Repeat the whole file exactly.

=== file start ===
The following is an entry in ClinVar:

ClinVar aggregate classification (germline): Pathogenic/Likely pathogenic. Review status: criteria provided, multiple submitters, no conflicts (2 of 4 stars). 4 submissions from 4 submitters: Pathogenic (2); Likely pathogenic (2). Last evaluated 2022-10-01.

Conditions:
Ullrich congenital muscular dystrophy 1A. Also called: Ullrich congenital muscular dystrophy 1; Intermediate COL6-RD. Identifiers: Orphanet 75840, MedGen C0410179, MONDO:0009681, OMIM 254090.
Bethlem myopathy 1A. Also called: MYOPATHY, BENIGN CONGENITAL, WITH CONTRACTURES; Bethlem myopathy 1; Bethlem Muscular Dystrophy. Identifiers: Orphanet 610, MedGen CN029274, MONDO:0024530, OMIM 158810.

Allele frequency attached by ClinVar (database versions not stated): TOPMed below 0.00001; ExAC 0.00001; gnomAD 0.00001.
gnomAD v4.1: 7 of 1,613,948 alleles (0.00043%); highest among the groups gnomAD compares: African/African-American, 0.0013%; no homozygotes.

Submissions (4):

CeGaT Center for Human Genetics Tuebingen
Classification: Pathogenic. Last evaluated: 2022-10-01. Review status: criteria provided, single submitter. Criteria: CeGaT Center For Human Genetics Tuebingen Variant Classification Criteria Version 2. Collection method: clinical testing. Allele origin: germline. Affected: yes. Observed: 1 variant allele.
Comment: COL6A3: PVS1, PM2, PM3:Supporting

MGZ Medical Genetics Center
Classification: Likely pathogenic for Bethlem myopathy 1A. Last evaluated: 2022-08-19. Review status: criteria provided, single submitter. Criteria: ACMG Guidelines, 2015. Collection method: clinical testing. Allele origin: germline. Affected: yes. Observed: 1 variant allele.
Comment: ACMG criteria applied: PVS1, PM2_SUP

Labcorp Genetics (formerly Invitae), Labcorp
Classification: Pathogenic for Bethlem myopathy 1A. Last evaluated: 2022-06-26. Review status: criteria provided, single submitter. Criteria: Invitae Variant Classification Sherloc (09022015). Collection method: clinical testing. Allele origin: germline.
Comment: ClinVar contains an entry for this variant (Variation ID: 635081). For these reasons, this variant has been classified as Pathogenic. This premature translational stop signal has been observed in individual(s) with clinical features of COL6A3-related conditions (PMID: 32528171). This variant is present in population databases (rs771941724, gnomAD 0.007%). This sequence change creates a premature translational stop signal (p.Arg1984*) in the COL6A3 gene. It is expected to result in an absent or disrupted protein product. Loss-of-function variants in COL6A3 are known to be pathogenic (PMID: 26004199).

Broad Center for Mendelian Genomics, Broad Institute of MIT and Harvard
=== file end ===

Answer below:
The following is an entry in ClinVar:

ClinVar aggregate classification (germline): Pathogenic/Likely pathogenic. Review status: criteria provided, multiple submitters, no conflicts (2 of 4 stars). 4 submissions from 4 submitters: Pathogenic (2); Likely pathogenic (2). Last evaluated 2022-10-01.

Conditions:
Ullrich congenital muscular dystrophy 1A. Also called: Ullrich congenital muscular dystrophy 1; Intermediate COL6-RD. Identifiers: Orphanet 75840, MedGen C0410179, MONDO:0009681, OMIM 254090.
Bethlem myopathy 1A. Also called: MYOPATHY, BENIGN CONGENITAL, WITH CONTRACTURES; Bethlem myopathy 1; Bethlem Muscular Dystrophy. Identifiers: Orphanet 610, MedGen CN029274, MONDO:0024530, OMIM 158810.

Allele frequency attached by ClinVar (database versions not stated): TOPMed below 0.00001; ExAC 0.00001; gnomAD 0.00001.
gnomAD v4.1: 7 of 1,613,948 alleles (0.00043%); highest among the groups gnomAD compares: African/African-American, 0.0013%; no homozygotes.

Submissions (4):

CeGaT Center for Human Genetics Tuebingen
Classification: Pathogenic. Last evaluated: 2022-10-01. Review status: criteria provided, single submitter. Criteria: CeGaT Center For Human Genetics Tuebingen Variant Classification Criteria Version 2. Collection method: clinical testing. Allele origin: germline. Affected: yes. Observed: 1 variant allele.
Comment: COL6A3: PVS1, PM2, PM3:Supporting

MGZ Medical Genetics Center
Classification: Likely pathogenic for Bethlem myopathy 1A. Last evaluated: 2022-08-19. Review status: criteria provided, single submitter. Criteria: ACMG Guidelines, 2015. Collection method: clinical testing. Allele origin: germline. Affected: yes. Observed: 1 variant allele.
Comment: ACMG criteria applied: PVS1, PM2_SUP

Labcorp Genetics (formerly Invitae), Labcorp
Classification: Pathogenic for Bethlem myopathy 1A. Last evaluated: 2022-06-26. Review status: criteria provided, single submitter. Criteria: Invitae Variant Classification Sherloc (09022015). Collection method: clinical testing. Allele origin: germline.
Comment: ClinVar contains an entry for this variant (Variation ID: 635081). For these reasons, this variant has been classified as Pathogenic. This premature translational stop signal has been observed in individual(s) with clinical features of COL6A3-related conditions (PMID: 32528171). This variant is present in population databases (rs771941724, gnomAD 0.007%). This sequence change creates a premature translational stop signal (p.Arg1984*) in the COL6A3 gene. It is expected to result in an absent or disrupted protein product. Loss-of-function variants in COL6A3 are known to be pathogenic (PMID: 26004199).

Broad Center for Mendelian Genomics, Broad Institute of MIT and Harvard